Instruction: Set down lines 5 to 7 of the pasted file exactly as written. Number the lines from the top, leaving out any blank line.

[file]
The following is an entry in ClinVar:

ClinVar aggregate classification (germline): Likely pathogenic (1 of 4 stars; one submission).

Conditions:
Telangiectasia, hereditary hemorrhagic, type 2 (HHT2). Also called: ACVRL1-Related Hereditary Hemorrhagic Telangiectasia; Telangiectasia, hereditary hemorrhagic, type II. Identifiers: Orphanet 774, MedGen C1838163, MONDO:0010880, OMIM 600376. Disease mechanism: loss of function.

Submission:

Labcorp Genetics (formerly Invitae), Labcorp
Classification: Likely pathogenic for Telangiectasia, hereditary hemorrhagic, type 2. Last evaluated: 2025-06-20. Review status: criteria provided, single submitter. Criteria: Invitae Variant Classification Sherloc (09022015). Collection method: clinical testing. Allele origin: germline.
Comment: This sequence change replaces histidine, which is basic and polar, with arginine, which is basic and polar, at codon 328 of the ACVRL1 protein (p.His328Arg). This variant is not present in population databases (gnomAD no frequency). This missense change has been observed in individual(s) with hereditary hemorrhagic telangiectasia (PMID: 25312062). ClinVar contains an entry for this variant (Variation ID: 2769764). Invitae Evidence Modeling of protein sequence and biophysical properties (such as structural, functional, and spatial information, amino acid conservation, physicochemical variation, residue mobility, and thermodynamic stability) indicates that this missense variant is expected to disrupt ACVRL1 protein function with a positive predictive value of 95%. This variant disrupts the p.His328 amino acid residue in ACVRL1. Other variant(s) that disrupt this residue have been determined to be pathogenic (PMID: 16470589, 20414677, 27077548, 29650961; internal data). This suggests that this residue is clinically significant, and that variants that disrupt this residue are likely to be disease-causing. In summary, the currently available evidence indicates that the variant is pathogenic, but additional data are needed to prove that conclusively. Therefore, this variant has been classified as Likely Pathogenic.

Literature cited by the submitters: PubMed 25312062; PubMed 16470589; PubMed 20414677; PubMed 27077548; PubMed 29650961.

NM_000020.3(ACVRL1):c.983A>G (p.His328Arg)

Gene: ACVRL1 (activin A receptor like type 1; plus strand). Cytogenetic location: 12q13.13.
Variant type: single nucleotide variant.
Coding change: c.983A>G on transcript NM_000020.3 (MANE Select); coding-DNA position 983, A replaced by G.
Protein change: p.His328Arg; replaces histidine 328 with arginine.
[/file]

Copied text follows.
Submission:

Labcorp Genetics (formerly Invitae), Labcorp
Classification: Likely pathogenic for Telangiectasia, hereditary hemorrhagic, type 2. Last evaluated: 2025-06-20. Review status: criteria provided, single submitter. Criteria: Invitae Variant Classification Sherloc (09022015). Collection method: clinical testing. Allele origin: germline.